The Peruvian delegation continued to work on the idea and arranged this meeting for university representatives,  government officials, and others to explore the idea further, and learn about the benefits, opportunities, and strategies for carrying it out.  I’m presenting tomorrow on the current status of the ACUPCC and then again on some of the specific resources available to support the network – like the ACUPCC Reporting System, the Clean Air – Cool Planet Campus Carbon Calculator, the CAP wiki, and ACUPCC guidance documents on leading change, the academic components of climate action planning, carbon offsets, and financing sustainability projects. 

I just met with Director General of Electricity and various other leaders in the Ministry of Energy and Minining, all of whom seemed to be great people, genuinely excited about the prospect of creating a sustainable energy future for Peru, and who saw the importance of higher education’s role in doing so.  This represents a huge leadership opportunity for the country that will be instrumental in building a secure, efficient, prosperous Peru.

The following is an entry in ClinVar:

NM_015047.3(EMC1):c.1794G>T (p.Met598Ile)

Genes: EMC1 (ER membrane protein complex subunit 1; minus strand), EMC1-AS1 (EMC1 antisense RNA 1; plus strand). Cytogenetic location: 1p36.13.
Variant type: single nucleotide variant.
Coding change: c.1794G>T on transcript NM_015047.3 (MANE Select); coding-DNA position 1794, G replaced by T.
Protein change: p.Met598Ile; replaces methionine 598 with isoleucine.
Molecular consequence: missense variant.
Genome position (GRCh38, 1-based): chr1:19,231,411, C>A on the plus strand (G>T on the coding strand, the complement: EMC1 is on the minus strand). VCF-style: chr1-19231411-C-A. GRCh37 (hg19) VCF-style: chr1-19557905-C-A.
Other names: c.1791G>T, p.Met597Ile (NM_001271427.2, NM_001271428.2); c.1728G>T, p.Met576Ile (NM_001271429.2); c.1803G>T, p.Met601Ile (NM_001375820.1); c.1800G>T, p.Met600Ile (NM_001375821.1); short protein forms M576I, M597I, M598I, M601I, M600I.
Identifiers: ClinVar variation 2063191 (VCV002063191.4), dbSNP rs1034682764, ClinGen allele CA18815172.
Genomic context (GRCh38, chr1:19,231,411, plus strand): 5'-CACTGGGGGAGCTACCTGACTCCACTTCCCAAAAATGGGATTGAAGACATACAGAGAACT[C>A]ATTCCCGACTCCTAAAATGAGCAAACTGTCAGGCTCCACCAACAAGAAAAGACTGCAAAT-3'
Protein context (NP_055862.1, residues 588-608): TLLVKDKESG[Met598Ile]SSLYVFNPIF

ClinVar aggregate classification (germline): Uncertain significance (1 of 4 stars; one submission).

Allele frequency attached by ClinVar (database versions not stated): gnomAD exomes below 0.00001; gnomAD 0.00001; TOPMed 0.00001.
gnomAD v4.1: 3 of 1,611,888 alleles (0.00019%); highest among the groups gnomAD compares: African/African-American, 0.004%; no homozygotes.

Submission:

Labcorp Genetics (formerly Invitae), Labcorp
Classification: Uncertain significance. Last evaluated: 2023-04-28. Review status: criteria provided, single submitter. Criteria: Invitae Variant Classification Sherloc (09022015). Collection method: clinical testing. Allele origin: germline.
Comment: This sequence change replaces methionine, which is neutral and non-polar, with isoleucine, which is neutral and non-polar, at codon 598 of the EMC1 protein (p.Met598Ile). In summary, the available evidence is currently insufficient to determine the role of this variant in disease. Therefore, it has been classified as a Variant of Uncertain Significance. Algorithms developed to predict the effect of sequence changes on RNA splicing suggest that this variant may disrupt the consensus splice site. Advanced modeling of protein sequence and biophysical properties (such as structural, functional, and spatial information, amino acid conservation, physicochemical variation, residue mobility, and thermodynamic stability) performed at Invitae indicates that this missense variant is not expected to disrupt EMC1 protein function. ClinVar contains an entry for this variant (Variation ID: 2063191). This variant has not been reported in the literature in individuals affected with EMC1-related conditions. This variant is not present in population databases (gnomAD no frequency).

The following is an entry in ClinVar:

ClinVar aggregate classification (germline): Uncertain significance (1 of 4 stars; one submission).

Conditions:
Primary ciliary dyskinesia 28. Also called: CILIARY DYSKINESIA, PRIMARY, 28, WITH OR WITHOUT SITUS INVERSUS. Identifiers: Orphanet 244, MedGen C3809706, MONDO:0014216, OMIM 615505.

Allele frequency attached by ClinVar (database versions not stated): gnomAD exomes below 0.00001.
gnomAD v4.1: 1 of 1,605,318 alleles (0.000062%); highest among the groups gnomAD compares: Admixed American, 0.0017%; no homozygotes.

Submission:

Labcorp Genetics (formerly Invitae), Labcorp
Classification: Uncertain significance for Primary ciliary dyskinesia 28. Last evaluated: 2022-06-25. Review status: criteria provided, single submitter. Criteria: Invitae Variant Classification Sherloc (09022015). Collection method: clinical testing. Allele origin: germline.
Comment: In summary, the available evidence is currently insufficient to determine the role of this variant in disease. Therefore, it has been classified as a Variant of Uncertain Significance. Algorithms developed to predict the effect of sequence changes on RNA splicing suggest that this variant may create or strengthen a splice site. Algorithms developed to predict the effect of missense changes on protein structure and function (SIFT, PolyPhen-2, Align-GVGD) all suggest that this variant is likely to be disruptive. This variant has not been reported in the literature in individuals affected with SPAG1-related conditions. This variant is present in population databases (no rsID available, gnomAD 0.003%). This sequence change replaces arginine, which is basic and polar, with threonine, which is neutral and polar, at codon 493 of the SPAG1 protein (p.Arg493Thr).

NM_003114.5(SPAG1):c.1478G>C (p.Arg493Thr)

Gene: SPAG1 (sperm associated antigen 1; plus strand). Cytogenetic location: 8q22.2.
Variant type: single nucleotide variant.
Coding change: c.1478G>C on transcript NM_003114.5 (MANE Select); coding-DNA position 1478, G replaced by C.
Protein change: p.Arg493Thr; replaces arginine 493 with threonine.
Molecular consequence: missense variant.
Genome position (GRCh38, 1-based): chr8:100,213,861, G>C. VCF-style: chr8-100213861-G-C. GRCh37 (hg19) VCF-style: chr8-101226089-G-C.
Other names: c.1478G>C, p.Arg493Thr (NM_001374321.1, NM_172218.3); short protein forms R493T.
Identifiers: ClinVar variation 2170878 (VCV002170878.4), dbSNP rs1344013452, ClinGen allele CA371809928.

Although, I gotta say the coolest part about the Ministry was the Alpacas “mowing” the lawn under the trees out front – great way to save fuel & fertilizer!!

Stay going.

Wednesday, May 12, 2010

"The Community of the Holy Spirit is a monastic community for women of the Episcopal Church, and a witness to the work of the Holy Spirit in the world. The Sisters loving service extends to all of Creation and [they] recognize Earth and all life as a primary revelation of the Divine."

The driveway is not very long, but it does lead to a different world. It wraps around the convent, and becomes a small parking lot and a path to the Longhouse where the guests stay. Next to the convent there is a chapel, very clean and white, in the shape of an octagon. Outside the chapel door there are tables (when I visited in the early spring) of seedlings. There is a greenhouse, not very big at all, and then the vegetable garden spread out below. Four or five fruit trees, recently planted, stand like awkward adolescents at the bottom edge of the garden. There are chickens in a chicken coup, and ducks who live by the side porch under a big black umbrella, and one chicken who thinks he's a duck and stays under the umbrella too. The two cats are simply divine and perch on a rock over the whole domain, overseeing their minions like lions on the savannah. They do not see the dog, however, who is needy and sometimes a bit desperate, though he does get his love. The Sisters found him abandoned on the side of the road, and he still, two years later, heartbreakingly perks up when any white SUV passes his way.